Friday, April 30, 2004
Big and Bad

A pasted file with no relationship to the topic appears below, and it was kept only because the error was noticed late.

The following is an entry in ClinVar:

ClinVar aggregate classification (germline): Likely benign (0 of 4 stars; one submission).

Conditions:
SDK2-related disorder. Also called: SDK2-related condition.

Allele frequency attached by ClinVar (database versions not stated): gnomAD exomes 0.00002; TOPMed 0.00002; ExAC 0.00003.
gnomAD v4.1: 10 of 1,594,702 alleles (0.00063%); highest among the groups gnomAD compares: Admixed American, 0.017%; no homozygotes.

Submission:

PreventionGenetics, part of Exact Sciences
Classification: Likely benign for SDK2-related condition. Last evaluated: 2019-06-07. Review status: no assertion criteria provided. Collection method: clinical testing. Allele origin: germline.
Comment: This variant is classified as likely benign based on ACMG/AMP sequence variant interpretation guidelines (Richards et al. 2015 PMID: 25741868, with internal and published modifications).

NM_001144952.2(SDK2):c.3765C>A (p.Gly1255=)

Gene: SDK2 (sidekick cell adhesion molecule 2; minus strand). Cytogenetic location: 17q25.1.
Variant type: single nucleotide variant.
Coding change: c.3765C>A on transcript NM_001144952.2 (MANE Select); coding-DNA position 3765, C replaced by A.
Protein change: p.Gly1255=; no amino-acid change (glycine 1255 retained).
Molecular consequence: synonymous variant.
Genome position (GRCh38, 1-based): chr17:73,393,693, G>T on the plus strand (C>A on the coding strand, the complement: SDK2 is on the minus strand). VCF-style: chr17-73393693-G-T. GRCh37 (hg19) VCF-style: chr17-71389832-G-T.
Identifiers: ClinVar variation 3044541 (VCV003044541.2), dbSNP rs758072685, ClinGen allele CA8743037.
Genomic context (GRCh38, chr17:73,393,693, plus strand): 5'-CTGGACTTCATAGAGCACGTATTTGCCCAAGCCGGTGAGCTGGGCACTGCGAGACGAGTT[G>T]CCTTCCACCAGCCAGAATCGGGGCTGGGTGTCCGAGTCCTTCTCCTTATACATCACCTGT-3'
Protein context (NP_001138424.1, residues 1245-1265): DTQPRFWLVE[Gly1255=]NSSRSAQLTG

gladwell dot com: "......As Keith Bradsher writes in 'High and Mighty'--perhaps the most important book about Detroit since Ralph Nader's 'Unsafe at Any Speed'--what consumers said was 'If the vehicle is up high, it's easier to see if something is hiding underneath or lurking behind it.' Bradsher brilliantly captures the mixture of bafflement and contempt that many auto executives feel toward the customers who buy their S.U.V.s. Fred J. Schaafsma, a top engineer for General Motors, says, 'Sport-utility owners tend to be more like 'I wonder how people view me,' and are more willing to trade off flexibility or functionality to get that.' According to Bradsher, internal industry market research concluded that S.U.V.s tend to be bought by people who are insecure, vain, self-centered, and self-absorbed, who are frequently nervous about their marriages, and who lack confidence in their driving skills. Ford's S.U.V. designers took their cues from seeing 'fashionably dressed women wearing hiking boots or even work boots while walking through expensive malls.' Toyota's top marketing executive in the United States, Bradsher writes, loves to tell the story of how at a focus group in Los Angeles 'an elegant woman in the group said that she needed her full-sized Lexus LX 470 to drive up over the curb and onto lawns to park at large parties in Beverly Hills.' One of Ford's senior marketing executives was even blunter: 'The only time those S.U.V.s are going to be off-road is when they miss the driveway at 3 a.m.'"

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